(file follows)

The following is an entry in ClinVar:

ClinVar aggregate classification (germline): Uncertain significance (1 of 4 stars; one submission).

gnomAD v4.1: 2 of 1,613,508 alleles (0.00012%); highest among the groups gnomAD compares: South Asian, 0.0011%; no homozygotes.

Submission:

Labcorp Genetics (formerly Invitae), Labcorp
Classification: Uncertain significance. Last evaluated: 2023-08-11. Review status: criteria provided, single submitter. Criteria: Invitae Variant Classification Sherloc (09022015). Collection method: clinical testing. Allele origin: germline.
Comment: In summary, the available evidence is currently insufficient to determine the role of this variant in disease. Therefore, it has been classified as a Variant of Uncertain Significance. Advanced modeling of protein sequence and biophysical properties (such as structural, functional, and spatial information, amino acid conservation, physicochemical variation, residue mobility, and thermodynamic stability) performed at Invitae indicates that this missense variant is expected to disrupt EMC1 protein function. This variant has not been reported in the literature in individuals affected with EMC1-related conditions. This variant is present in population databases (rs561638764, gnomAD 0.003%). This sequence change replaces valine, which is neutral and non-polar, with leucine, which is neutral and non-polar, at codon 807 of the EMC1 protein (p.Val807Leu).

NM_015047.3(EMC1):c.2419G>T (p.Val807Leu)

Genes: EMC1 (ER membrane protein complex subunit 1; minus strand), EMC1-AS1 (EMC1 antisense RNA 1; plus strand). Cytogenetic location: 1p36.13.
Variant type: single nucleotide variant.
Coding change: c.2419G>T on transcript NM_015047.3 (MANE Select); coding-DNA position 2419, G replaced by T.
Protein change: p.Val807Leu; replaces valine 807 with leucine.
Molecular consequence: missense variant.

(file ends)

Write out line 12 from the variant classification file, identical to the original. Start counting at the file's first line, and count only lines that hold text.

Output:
Protein change: p.Val807Leu; replaces valine 807 with leucine.